What Is The Legal Age Of Consent?
Age of consent refers to the age when an individual can legally engage in sexual activity. However, the age of consent may differ based on state as well as the age of the other participant. Therefore, it’s important to be aware of the legal consent age in your particular situation before being involved in sexual activity in Pennsylvania.
Understanding The Legal Age Of Consent In Pennsylvania
The legal age of consent in Pennsylvania is considered to be 16 years or older. The law clearly states that it is illegal to engage in any sexual contact with an individual who is 15 years or younger. There can be serious penalties imposed that incorporate hefty fines and jail time.
According to Pennsylvania Coalition Against Rape (PCAR), children who are younger than 13 years cannot give consent for any sexual activity. Teenagers who are between 13 and 15 years are not permitted to give consent to any sexual activity with someone that is 4 years or more older.
What is consent?
Consent refers to the agreement to engage in sexual activity. However, consent does not apply in the following situations:
- When the individual is under the influence of drugs or alcohol
- If the individual is unconscious or asleep
- If the person is has certain mental or physical disabilities
- When the individual is younger than the age of consent in Pennsylvania
Individuals who are 16 years old are permitted to give consent for sexual activity. However, the other person must not be older by more than 18 years, and if they are then the older individual can be convicted of minor corruption charges. Individuals engaging in sexual activity with someone younger should be careful about Pennsylvania’s institutional sexual assault statute.
Penalties Imposed Based On Different Sex Offenses In Pennsylvania
Some of the sex-based offenses and their penalties based on Pennsylvania age of consent are as follows:
- Indecent Assault: Indecent assault refers to a sexual act in which the other person does not give consent. This may involve force or threat.
For this crime, the penalties may differ based on the degree of misdemeanor or felony. In a second-degree misdemeanor, an individual can be sentenced to 2 years of jail time. For a first-degree misdemeanor, 5 years of prison time can be sentenced. And for a third-degree felony, an individual can be sentenced to 7 years of jail and a hefty fine of $15,000.
- Aggravated Indecent Assault: Aggravated assault refers to indecent assault along with penetration. Penalties for a second-degree felony can include up to 10 years of prison time, and a first-degree felony can be up to 20 years of jail time.
- Statutory Sexual Assault: This is regarded as a criminal offense when
- One individual is of 13 years and the other is 17 years or older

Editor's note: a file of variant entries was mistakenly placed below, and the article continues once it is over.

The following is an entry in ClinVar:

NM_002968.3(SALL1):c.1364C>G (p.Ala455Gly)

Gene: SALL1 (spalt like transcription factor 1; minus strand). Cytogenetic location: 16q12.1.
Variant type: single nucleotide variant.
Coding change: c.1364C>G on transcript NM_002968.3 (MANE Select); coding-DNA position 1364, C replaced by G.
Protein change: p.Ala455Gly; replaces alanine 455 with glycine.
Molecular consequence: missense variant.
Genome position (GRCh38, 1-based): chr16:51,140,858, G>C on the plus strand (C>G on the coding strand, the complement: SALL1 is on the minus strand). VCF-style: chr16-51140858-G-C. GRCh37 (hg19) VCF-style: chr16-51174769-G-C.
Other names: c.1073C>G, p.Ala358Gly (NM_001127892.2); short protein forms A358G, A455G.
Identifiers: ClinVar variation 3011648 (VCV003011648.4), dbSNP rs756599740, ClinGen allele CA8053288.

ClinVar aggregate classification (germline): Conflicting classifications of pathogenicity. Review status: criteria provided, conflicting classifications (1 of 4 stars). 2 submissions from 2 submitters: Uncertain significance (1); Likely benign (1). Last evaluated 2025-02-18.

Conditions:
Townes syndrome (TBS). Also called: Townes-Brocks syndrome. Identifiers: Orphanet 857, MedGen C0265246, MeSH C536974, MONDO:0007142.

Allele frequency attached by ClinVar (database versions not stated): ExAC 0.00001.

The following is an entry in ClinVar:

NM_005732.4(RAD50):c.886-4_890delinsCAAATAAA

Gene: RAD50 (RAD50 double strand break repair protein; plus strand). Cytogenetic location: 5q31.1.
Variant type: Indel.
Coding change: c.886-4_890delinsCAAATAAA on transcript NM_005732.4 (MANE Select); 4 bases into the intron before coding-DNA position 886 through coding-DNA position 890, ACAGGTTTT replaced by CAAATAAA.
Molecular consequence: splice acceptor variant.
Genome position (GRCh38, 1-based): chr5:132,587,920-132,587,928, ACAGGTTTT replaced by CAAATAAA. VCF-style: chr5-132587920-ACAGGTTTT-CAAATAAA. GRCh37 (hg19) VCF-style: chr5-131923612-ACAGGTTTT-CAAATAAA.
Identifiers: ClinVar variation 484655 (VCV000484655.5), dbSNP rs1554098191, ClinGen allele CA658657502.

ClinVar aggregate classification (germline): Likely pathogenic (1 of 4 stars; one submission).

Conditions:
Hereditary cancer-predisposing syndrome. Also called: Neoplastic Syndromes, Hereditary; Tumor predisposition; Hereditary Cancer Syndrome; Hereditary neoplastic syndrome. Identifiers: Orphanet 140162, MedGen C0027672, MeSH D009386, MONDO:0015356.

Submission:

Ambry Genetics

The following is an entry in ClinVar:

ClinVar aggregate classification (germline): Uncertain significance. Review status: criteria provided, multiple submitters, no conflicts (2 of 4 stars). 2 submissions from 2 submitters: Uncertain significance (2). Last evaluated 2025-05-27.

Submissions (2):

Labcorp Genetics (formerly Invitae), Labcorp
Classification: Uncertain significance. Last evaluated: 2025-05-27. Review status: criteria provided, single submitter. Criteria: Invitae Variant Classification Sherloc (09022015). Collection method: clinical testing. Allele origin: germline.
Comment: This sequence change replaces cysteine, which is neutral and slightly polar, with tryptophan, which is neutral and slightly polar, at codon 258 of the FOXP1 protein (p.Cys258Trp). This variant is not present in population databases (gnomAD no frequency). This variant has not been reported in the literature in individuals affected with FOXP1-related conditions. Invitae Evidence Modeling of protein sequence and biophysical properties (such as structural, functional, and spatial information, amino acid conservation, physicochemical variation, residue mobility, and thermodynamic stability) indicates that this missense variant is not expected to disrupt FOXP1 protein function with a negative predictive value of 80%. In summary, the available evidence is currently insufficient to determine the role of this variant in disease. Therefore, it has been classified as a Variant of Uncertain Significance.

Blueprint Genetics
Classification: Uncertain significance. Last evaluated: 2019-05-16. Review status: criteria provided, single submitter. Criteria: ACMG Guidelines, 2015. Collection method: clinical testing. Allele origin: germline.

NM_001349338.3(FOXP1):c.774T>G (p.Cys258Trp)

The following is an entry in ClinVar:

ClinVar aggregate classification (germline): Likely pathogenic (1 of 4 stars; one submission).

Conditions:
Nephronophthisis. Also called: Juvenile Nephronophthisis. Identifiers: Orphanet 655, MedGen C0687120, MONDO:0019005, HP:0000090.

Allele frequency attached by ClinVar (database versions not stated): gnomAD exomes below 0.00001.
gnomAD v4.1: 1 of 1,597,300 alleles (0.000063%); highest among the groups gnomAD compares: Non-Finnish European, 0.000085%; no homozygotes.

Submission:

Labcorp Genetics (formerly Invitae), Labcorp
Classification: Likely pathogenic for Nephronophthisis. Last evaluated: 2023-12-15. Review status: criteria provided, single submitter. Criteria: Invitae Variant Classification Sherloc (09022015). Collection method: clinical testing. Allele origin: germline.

- One individual is of 14 years and the other is 18 years or older
- One individual is of 15 years and the other is 19 years or older
- Institutional Sexual Assault: The imbalance in certain relationships may make consent impossible. The sexual assault will be regarded as a felony institutional sexual assault when the following people are involved in any sexual act:
- State jail
- Personal care in a home
- Licensed residential amenities intended for the betterment of youth
Defenses Provided For Statutory Rape Charges
Defendants who are convicted of statutory rape may present suitable defenses. There are various defenses possible under Pennsylvania statutory rape laws:
- Marriage: The state of Pennsylvania has an exemption of marriage for statutory rape. Under this exemption, even if both partners are minors they can legally engage in sexual activity.
- Both individuals are minors: This is popularly known as Romeo and Juliet exception. As per this exemption, if both individuals engage in sexual intercourse and they are 13 years or older, they will be exempted from any statutory rape charges. However, if a minor who is under 13 engages in sexual activity, it is considered a crime and can impose serious penalties on the defendant.
- Age misconception: Some individuals use age misconception as a strong defense against statutory rape cases. They claim that the individual has not informed the defendant the actual Pennsylvania age of consent and so the defendant was misled.
It can be a tricky situation attempting to claim whether or not a relationship or instance of sexual contact was legal. Therefore, if you have been convicted of any sexual criminal offense, it is best to speak with a lawyer. A Sexual Assault Lawyer is someone who can guide you if you are facing sex crime accusations. They will help you understand all the options that exist for you and your particular scenario.